Water molecules frozen on the Moon hop around the lunar surface each day, according to new research based on data from the Lunar Reconnaissance Orbiter (LRO). Small quantities of water, found on tiny grains of the lunar surface, are heated by sunlight near noon each lunar day. This process drives molecules of water to migrate into the shade of neighboring grains, where they freeze once again.
This finding is the latest in a series of recent discoveries showing how water is more common on the lunar surface than previously believed, aiding future explorations of the Solar System.
“These results aid in understanding the lunar water cycle and will ultimately help us learn about accessibility of water that can be used by humans in future missions to the Moon. A source of water on the Moon could help make future crewed missions more sustainable and affordable. Lunar water can potentially be used by humans to make fuel or to use for radiation shielding or thermal management; if these materials do not need to be launched from Earth, that makes these future missions more affordable,” said Amanda Hendrix, senior scientist from the Planetary Science Institute in Tucson, Arizona.
The Lyman Alpha Mapping Project (LAMP) instrument aboard LRO produced a far-ultraviolet spectrograph to measure the presence of water as it migrated from one place to another on the Moon. The water molecules become heated as noon approaches an area of the lunar surface, driving them to another nearby region offering more shade.
The highlands of the Moon hold onto larger quantities of water than the lower mare regions, likely due to the greater number of suitable grains in the highland surface, offering refuge for the molecules.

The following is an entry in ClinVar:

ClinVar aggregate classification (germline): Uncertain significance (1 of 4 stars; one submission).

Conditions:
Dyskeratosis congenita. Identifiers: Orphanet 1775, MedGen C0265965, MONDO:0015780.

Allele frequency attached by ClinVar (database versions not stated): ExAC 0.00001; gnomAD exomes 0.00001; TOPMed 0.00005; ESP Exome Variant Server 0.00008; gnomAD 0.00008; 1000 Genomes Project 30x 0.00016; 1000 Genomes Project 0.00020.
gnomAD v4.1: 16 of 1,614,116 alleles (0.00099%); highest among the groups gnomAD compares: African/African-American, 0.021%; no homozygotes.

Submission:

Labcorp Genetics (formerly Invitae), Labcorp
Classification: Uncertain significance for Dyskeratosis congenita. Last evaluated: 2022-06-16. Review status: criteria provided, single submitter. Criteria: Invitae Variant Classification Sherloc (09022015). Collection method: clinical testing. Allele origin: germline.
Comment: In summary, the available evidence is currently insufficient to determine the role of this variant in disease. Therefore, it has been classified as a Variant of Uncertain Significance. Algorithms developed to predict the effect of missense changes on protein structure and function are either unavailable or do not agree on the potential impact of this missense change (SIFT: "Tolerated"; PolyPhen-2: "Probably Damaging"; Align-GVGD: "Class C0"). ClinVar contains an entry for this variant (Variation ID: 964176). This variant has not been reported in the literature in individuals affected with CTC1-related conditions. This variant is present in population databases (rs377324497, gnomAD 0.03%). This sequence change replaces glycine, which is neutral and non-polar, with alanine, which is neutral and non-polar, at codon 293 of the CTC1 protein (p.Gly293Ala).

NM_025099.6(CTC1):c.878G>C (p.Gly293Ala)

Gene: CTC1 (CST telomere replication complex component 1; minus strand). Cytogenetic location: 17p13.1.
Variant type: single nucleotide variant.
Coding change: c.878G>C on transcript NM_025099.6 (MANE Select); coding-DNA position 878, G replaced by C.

Recent research has shown the solar wind, emanating from the Sun, is capable of forming water on the surface of the Moon, as it interacts with materials on the lunar surface. This process is temporarily halted during the portion of the Moon’s orbit when it is shielded from the solar wind by the magnetotail of the Earth (the region of space influenced by the magnetic field of our planet). Observations from the LRO show the migration of water on the moon does not change during these periods, suggesting the water seen moving through this process is built up over time on the lunar surface.
“This is an important new result about lunar water, a hot topic as our nation’s space program returns to a focus on lunar exploration. We recently converted the LAMP’s light collection mode to measure reflected signals on the lunar dayside with more precision, allowing us to track more accurately where the water is and how much is present,” said Kurt Retherford, of the Southwest Research Institutie (SwRI), principal investigator of the LRO LAMP instrument.
Not long ago, the Moon was considered to be a barren place, utterly devoid of water. It was only in August 2018 that water ice was confirmed for the first time, sitting at the polar regions of our planetary companion.